O.J. Simpson tweeted this month that he has a "little gettin' even to do." Lara Loomer didn't tweet it. Candace Owens didn't tweet it. Milo didn't tweet it. O.J. Simpson tweeted it.
This might be construed as threatening, given that OJ has already been found "responsible" for the grisly deaths of two people, his ex-wife Nicole and a young man — the unlucky Ron Goldman — who happened to be in the wrong place at the very wrong time.
And convicted of felony armed robbery and kidnapping.
But O.J. hasn't been banned from tweeting — as scores of conservatives who haven't been found responsible for killing or robbing or kidnapping anyone have been, over comments deemed "hurtful" or "offensive" by the indignant overlords at Twitter.
The cognitive disconnect is startling — and ought to be alarming.
Contrast the non-action taken against TheRealOJ32 — O.J.'s Twitter handle — with the action taken against conservative journalist Meghan Murphy for "misgendering" a "trans woman" who is in fact a man.
Murphy — who never killed anyone — was permanently banned from using the platform for refusing to refer to he as she.
Then we have New York Times technology writer Sarah Jeong — who in very O.J.-esque fashion urged the "cancelation" of white people and tweeted, "Oh man it's kind of sick how much joy I get out of being cruel to old white men" — and went on to denounce those who doubted the veracity of the Duke University hoax rape-accuser.
A pattern begins to coalesce.
It's not really what's tweeted — it's who tweets it.
If you aren't a lockstep leftist, you had better be careful about everything you tweet. Anything that can be used against you will be used against you — to shame and silence you, cost you your job or your livelihood. To unperson you, if possible — which is easy enough to do when modern economic existence is effectively contingent on social media presence, especially if you're a writer or commentator or otherwise in the public eye.
This includes actors, too — who are also not allowed to have incorrect opinions, no matter whether they've ever sliced anyone's throat. James Woods, for example, has also been un-tweeted by Twitter.
Meanwhile, leftish actors are free to tweet as they like.
John Cusack, for instance. Just the other day, the star of Grosse Pointe Blank (about a murderer for hire attending his high school reunion) let fly with a tweet that could have come from David Duke — but didn't result in Cusack being de-tweeted.
Cribbing from The Protocols of the Elders of Zion — or perhaps it was Der Sturmer — he sent out a picture of a meaty arm emblazoned with the Star of David crushing a group of bedraggled paupers. The caption accompanying the picture comes from a quotation attributed to Voltaire: to learn who rules over you, simply find out whom you are not allowed to criticize."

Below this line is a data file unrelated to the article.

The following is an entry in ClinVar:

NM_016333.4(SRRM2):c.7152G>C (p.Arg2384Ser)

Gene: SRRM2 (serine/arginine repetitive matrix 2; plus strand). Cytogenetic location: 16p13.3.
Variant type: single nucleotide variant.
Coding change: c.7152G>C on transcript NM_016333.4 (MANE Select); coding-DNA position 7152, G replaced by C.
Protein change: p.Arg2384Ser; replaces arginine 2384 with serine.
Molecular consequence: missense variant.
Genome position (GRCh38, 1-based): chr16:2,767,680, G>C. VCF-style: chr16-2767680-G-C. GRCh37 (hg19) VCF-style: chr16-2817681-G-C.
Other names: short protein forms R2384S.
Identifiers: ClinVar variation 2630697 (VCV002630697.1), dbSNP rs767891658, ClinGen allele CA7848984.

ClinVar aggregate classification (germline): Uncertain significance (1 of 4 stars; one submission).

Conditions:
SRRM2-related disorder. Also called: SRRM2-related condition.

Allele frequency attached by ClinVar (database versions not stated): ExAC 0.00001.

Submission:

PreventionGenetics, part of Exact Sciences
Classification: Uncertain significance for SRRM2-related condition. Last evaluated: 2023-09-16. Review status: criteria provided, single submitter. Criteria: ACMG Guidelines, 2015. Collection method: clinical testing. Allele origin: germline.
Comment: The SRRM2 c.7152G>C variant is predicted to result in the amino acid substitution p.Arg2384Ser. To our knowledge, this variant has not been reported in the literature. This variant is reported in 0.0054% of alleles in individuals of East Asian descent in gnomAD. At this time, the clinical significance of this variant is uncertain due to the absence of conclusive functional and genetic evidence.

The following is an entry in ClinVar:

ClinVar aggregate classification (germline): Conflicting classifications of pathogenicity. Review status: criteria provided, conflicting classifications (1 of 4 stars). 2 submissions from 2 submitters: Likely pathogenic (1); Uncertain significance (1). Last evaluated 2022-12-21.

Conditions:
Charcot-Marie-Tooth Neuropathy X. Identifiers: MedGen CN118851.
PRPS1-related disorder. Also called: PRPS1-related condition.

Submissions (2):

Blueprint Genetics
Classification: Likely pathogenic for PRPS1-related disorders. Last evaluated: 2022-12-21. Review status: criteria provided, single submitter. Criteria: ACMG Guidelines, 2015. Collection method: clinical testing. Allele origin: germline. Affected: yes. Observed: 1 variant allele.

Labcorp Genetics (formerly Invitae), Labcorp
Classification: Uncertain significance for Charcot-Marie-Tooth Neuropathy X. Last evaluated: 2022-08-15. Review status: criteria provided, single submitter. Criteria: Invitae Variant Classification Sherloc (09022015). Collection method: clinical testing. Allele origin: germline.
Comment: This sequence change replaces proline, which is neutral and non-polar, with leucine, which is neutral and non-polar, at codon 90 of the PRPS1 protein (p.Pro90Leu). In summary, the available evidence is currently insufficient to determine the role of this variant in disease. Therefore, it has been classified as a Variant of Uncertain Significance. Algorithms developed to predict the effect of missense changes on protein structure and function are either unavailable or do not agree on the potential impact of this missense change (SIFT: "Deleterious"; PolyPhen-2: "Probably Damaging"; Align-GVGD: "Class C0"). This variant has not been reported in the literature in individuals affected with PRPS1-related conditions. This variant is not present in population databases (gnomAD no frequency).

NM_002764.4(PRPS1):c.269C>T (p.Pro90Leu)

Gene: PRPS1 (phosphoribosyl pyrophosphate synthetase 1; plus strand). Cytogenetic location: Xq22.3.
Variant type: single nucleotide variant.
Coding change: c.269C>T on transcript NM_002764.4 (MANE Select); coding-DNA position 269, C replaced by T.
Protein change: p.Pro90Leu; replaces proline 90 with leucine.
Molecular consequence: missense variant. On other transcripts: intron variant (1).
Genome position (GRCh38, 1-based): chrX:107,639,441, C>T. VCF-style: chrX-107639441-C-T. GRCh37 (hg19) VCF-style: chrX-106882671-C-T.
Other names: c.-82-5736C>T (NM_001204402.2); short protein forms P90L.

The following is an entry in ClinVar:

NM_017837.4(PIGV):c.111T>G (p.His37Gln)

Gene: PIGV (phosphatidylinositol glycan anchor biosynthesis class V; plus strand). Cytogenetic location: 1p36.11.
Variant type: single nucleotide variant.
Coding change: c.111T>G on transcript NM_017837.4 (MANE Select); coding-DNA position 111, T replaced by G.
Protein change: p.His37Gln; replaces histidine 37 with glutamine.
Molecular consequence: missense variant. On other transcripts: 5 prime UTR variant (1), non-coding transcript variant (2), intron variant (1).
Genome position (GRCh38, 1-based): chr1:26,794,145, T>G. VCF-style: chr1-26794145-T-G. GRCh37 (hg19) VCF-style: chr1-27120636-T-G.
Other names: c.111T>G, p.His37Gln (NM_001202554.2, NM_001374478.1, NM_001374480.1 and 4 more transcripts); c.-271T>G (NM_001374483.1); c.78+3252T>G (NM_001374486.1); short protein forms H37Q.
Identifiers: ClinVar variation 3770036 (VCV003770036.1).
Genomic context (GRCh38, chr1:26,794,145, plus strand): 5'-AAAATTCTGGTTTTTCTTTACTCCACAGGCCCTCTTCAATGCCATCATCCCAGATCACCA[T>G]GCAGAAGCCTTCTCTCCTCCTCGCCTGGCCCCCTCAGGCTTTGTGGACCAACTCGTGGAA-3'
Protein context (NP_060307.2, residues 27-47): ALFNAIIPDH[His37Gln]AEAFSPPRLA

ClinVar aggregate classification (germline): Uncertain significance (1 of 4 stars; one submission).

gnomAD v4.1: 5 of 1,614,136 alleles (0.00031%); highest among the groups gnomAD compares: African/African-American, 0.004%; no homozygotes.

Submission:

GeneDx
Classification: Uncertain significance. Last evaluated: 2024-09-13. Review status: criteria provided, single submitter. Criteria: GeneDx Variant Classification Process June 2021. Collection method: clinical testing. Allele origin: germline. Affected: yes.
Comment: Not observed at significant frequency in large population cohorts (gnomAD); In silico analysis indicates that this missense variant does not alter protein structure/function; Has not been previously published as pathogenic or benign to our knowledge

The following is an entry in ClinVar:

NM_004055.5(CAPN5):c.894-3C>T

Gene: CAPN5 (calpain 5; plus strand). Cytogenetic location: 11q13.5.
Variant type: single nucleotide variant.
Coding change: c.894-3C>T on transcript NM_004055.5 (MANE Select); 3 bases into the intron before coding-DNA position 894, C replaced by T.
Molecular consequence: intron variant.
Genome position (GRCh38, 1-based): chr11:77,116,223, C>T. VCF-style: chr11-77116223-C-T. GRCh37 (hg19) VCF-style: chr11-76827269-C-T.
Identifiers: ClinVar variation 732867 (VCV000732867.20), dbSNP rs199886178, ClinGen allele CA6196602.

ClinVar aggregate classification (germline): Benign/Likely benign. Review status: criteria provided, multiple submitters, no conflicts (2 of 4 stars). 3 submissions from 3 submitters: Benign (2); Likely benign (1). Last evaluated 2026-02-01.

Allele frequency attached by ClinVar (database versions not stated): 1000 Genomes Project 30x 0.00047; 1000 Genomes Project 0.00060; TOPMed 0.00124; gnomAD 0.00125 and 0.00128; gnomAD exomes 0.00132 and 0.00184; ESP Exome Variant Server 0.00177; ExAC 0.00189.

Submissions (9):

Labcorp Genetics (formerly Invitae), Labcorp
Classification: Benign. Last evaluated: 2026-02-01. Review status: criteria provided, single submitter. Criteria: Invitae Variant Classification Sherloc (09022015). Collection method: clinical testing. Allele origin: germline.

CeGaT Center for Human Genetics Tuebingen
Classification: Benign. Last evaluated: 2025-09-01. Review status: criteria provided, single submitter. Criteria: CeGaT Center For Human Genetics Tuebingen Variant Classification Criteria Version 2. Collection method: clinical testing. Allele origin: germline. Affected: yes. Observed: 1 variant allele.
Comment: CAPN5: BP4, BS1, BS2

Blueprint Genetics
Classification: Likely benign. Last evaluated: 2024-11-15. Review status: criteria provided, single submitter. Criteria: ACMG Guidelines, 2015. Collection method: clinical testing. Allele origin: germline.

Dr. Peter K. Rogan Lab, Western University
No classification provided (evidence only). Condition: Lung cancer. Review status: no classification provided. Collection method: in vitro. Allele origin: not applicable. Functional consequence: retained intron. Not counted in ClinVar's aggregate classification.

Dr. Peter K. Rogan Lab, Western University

Cusack — like O.J. — not only is forgiven for outrageous criticism, but isn't punished for it. Put another way, Cusack and other lefties know they are immune to being criticized for what they tweet.
But it takes a cognitively not-dissonant mind to grasp the distinction, and the hystericized Left has lost the capacity for such objective self-analysis. An example is the mind of Twitter CEO Jack Dorsey, who had the effrontery to state before Congress earlier this year that "Twitter does not use political ideology to make any decisions, whether related to ranking content on our service or how we enforce our rules. We believe strongly in being impartial, and we strive to enforce our rules impartially."
In fact — as has become embarrassingly plain to all fair-minded people — the Left has weaponized disagreement — characterizing it as hate — while at the same time shown itself unable to grasp how actually hateful its own ideology has become.
Jerry Seinfeld is worried about brickbats — electronic and actual. He's decided to stop doing stand-up appearances on college campuses.
His jokes killed — but he never did.
Meanwhile, O.J. tweets without trouble. And not just O.J., either. Copycat O.J.s have been tweeting about "killing" cheeseburgers — and they're not banned. This isn't "gettin' even."
A.J. Rice is CEO of Publius PR, a premiere millennial-owned communications firm in Washington, D.C. Rice is a brand manager, star-whisperer, and auteur media-influencer, who has produced or promoted Laura Ingraham, Judge Jeanine Pirro, Monica Crowley, Charles Krauthammer, Steve Hilton, Julio Rivera, Victor Davis Hanson, Anthony Scaramucci, Kimberly Guilfoyle, and many others. Find out more at publiuspr.com.